There is a new fork on this called node-sqlserver-v8 that works with Node Versions 0.12.x. and >= 4.1.x. This fork also has pre-compiled binaries for x64 and x86 targets.

The package is available on NPM as msnodesqlv8.

I recommend this package because it is lightweight (has no dependencies) and it is the only one that works with all recent version of SQL Server, including SQL LocalDB.


Now (2016) you can use Sequelize ORM that supports:

  • MySQL / MariaDB,
  • PostgreSQL
  • SQLite
  • Microsoft SQL Server

It is widely used according to its Github's stars.


that link details only a sql 2000 solution, not sql 2005 nor sql 2008, and also that code only allow sending sql text, and does not allow the execution of stored procedures.

The real solution would be to install node JS on a linux server, or on a virtual linux server on a windows machine, and then go to microsoft web site and download the JDBC java drivers and install those microsoft ms sql java jdbc drivers on either the linux server or linux virtual server.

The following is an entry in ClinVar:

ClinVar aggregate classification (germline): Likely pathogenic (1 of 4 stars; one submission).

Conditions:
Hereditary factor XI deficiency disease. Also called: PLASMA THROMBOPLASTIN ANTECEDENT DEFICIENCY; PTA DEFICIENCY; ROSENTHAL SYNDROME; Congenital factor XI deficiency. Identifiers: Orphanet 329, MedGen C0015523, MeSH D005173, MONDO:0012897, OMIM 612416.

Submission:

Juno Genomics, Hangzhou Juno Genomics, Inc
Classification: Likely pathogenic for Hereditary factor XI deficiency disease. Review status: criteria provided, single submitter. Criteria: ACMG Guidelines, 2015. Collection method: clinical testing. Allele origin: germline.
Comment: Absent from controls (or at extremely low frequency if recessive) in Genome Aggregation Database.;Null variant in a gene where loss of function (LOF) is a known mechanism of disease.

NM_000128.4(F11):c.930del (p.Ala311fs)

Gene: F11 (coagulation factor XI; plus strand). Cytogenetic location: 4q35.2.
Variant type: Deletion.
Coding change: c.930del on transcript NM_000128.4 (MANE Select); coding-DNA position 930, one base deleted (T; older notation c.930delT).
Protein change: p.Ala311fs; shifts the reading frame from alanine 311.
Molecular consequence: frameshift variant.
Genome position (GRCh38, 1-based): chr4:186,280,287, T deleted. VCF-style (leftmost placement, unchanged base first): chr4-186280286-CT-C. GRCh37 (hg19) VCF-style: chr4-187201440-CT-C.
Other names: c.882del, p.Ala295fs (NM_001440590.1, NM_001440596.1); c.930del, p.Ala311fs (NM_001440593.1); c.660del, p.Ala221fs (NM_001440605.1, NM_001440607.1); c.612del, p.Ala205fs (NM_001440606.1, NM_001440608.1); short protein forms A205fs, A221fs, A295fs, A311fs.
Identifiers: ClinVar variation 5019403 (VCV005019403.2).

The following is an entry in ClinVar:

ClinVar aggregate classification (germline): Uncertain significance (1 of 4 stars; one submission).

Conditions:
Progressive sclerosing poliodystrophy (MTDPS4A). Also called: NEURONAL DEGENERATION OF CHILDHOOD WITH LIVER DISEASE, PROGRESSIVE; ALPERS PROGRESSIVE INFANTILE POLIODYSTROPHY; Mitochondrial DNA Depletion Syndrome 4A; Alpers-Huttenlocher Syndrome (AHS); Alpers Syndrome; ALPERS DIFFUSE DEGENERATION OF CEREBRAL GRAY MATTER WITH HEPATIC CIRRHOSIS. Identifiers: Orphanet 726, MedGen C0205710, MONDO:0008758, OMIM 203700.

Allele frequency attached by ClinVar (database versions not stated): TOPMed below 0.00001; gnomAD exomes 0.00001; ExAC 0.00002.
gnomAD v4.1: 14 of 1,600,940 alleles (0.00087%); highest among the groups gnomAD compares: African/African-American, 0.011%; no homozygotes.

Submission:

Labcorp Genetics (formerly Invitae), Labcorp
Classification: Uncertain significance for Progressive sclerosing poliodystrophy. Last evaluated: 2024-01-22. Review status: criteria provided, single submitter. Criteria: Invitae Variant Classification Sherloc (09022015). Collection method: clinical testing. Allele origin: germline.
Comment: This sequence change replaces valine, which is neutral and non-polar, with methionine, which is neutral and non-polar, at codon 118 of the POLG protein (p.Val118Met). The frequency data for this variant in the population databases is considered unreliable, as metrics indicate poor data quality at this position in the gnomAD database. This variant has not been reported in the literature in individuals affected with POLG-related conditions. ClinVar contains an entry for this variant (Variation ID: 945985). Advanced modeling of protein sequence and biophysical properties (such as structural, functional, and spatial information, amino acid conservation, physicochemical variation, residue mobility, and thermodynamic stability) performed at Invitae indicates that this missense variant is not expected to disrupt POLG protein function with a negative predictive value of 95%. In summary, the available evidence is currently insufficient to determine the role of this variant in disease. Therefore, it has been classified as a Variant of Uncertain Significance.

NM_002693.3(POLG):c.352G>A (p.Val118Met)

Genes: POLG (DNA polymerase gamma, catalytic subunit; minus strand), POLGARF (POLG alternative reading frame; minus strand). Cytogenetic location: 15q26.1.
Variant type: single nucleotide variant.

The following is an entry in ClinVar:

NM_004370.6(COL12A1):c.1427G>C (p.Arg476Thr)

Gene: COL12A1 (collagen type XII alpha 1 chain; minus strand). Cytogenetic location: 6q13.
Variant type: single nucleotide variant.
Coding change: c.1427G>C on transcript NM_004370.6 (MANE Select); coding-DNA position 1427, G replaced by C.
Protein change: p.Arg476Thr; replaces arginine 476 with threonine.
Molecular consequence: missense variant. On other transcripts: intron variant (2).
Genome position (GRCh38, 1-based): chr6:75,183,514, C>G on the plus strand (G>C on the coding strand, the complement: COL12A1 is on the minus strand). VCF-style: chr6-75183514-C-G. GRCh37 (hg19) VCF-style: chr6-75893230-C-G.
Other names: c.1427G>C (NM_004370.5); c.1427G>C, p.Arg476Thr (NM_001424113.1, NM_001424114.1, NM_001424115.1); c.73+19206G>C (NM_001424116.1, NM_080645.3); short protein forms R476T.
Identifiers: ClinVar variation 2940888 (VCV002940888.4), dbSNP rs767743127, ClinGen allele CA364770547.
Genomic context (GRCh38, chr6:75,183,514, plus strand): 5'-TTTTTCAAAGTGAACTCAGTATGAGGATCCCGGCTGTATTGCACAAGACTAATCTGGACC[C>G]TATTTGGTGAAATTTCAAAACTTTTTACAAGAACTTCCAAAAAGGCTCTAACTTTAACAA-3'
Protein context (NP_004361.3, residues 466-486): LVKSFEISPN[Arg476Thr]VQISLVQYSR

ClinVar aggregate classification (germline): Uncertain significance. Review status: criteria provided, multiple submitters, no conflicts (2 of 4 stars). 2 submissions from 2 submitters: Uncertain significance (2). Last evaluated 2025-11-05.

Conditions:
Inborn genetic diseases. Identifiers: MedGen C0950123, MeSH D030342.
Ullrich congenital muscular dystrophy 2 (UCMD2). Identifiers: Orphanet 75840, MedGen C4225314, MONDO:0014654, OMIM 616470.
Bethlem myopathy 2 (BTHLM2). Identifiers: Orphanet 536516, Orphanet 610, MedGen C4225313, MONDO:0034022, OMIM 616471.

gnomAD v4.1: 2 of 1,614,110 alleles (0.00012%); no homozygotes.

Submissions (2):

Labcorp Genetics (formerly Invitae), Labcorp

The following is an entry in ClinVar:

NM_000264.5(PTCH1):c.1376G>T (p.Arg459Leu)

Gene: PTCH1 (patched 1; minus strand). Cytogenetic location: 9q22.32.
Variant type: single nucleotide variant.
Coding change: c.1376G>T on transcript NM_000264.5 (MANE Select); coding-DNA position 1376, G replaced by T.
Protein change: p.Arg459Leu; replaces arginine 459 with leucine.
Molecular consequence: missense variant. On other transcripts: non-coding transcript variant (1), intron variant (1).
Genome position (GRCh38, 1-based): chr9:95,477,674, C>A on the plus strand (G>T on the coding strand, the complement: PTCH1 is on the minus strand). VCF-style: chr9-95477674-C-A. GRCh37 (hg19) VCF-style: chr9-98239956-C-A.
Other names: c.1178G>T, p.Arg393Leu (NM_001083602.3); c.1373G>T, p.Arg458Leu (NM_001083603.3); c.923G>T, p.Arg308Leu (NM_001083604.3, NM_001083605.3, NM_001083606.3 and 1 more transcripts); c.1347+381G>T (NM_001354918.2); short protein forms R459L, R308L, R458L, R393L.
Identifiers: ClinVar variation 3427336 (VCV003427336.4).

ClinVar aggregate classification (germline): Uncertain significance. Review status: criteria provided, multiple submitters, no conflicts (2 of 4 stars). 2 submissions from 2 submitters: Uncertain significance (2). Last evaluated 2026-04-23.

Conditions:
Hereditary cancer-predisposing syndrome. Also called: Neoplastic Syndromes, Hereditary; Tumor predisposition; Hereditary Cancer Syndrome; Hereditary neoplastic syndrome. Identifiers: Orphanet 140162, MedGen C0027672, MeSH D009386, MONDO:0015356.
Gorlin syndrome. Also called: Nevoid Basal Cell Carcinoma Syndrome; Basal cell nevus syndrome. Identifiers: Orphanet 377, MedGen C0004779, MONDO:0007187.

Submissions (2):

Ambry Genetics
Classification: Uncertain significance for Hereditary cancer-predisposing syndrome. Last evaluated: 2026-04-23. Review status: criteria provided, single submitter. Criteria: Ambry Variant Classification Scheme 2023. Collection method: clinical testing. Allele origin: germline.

• Im not particularly comfortable with linux so i try to do as little sys admin as possible. Doing a JDBC setup sounds messy, and if there is a node driver that is available as a module that will make life so much easier. You are right that not having stored procedures support is not great. Sep 1, 2011 at 11:00
  • 1
    But these drivers are for Java only. How would you use JDBC in NodeJS? May 31, 2012 at 11:45
  • Haven't tested it but there is node-jdbc.
    – Beau
    Jul 10, 2013 at 23:06